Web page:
Astronomy:M-type asteroid

From HandWiki
Short description: Asteroid spectral type
The Widmanstätten pattern that can be found inside iron–nickel meteorites, often related to M-type asteroids.[1]

M-type asteroids are asteroids of partially known composition; they are moderately bright (albedo 0.1–0.2). Some, but not all, are made of nickeliron, either pure or mixed with small amounts of stone. These are thought to be pieces of the metallic core of differentiated asteroids that were fragmented by impacts, and are thought to be the source of iron meteorites. M-type asteroids are the third most common asteroid type.

There are also M-types whose composition is uncertain. For example, 22 Kalliope has an accurately known density that is far too low for a solid metallic object or even a metal rubble pile: a rubble pile of iron-nickel metal would need about 70% porosity which is inconsistent with packing considerations. 22 Kalliope and 21 Lutetia have features in their spectra which appear to indicate the presence of hydration minerals[2] and silicates,[3] anomalously low radar albedos inconsistent with a metallic surface,[4] as well as characteristics more in common with C-type asteroids. A variety of other M-type asteroids do not fit well into a metallic body picture.

M-type spectra are flat to reddish and usually devoid of large features, although subtle absorption features longward of 0.75 μm and shortward of 0.55 μm are sometimes present.[5]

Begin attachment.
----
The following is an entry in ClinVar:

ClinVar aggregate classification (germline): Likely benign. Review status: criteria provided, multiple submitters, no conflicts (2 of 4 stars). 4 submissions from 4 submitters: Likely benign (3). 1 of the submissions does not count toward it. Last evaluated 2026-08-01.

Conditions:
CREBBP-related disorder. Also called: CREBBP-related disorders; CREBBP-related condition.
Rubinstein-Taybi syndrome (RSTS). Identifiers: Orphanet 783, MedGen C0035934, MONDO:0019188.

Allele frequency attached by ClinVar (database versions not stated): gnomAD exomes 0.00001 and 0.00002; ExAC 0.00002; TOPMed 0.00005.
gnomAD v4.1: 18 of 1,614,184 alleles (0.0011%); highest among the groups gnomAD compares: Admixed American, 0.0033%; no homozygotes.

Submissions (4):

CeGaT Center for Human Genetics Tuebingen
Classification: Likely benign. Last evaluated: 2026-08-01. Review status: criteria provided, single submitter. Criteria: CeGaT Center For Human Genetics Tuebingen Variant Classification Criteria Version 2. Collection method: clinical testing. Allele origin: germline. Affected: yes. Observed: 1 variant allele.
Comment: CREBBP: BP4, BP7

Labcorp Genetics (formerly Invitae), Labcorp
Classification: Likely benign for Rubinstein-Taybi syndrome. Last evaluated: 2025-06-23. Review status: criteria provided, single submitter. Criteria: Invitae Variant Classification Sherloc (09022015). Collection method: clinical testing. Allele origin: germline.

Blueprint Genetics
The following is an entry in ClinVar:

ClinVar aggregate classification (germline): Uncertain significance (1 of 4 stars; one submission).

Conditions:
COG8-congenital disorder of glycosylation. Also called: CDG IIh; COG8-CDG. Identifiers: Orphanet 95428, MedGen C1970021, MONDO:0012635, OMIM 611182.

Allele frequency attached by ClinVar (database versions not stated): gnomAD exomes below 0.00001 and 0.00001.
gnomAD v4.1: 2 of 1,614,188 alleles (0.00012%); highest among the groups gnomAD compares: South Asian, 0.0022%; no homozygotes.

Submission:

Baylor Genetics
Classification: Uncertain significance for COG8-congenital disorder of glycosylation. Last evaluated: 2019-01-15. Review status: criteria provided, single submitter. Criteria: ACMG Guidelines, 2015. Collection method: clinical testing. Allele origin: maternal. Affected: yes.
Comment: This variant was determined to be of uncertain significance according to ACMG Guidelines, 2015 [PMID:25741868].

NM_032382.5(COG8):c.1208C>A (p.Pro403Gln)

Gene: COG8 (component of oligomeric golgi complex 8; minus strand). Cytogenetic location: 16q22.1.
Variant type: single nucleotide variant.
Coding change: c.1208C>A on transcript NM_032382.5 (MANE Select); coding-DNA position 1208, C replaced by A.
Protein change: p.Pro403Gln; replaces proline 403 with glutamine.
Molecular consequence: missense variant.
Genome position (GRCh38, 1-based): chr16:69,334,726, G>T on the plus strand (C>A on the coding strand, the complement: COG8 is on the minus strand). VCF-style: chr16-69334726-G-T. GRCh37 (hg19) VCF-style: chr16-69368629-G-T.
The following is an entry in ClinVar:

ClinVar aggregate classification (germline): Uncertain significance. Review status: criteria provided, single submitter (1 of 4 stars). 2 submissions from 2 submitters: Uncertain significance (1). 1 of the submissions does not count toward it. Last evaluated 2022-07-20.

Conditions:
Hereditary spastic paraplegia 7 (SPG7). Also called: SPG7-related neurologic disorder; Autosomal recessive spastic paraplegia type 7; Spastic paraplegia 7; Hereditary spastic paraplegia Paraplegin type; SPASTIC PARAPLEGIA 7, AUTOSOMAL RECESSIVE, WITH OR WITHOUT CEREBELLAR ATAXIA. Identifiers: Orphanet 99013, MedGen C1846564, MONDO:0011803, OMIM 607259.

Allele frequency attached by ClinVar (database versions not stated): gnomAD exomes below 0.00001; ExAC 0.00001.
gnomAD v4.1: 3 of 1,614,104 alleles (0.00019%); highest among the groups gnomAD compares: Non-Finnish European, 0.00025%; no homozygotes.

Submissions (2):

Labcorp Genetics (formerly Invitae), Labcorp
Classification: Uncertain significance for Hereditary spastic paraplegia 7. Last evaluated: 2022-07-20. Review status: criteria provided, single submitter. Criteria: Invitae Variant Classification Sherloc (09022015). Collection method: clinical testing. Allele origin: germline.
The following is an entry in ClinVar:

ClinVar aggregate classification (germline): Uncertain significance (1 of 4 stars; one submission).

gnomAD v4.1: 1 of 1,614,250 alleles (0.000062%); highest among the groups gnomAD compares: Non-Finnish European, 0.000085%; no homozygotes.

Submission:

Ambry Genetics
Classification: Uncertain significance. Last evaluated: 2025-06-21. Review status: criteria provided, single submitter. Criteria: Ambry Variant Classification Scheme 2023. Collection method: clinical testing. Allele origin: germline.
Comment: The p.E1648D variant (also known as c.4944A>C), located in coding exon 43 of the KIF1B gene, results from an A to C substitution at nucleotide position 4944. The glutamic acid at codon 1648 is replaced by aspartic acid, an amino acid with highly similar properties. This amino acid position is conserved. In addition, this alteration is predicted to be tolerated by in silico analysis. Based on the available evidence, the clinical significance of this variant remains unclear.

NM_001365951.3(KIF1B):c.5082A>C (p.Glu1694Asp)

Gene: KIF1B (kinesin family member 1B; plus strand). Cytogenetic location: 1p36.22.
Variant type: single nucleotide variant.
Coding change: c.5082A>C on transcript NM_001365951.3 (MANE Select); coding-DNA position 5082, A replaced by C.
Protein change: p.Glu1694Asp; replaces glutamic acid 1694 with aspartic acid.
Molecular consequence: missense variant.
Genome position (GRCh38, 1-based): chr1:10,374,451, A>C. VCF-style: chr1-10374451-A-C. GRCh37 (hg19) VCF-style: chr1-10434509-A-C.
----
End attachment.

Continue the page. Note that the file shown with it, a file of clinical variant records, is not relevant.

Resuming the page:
Observational history

16 Psyche is the largest M-type asteroid, and does appear to be metallic. The Psyche spacecraft is slated to visit 16 Psyche. 21 Lutetia, an anomalous, probably non-metallic body, was the first M-type asteroid to be imaged by a spacecraft when the Rosetta space probe visited it on July 10, 2010. Another M-type asteroid, 216 Kleopatra, was imaged by radar by the Arecibo Observatory in Puerto Rico, and has a dog bone-like shape.[6]

M-type was one of three basic asteroid types in early classifications (the others being the S- and C-types), and was thought to indicate a metallic body.

See also


  1. Amos, Jonathan (January 31, 2016). "Hunt for Antarctica's 'lost meteorites'". BBC News. 
  2. A.S. Rivkin (2000). "The nature of M-class asteroids from 3-micron observations". Icarus 145 (2): 351. doi:10.1006/icar.2000.6354. Bibcode2000Icar..145..351R. 
  3. D.F. Lupishko (1982). "UBV photometry of the M-type asteroids 16 Psyche and 22 Kalliope". Solar System Research 16: 75. Bibcode1982AVest..16..101L. 
  4. C. Magri (2001). "Radar constraints on asteroid regolith compositions using 433 Eros as ground truth". Meteoritics & Planetary Science 36 (12): 1697. doi:10.1111/j.1945-5100.2001.tb01857.x. Bibcode2001M&PS...36.1697M. 
  5. S.J. Bus and R.P. Binzel (2002). "Phase II of the Small Main-belt Asteroid Spectroscopy Survey: A feature-based taxonomy". Icarus 158 (1): 146–177. doi:10.1006/icar.2002.6856. Bibcode2002Icar..158..146B. 
  6. Shepard, Michael K.; Timerson, Bradley; Scheeres, Daniel J.; Benner, Lance A.M.; Giorgini, Jon D.; Howell, Ellen S.; Magri, Christopher; Nolan, Michael C. et al. (2018). "A revised shape model of asteroid (216) Kleopatra". Icarus 311: 197–209. doi:10.1016/j.icarus.2018.04.002. Bibcode2018Icar..311..197S.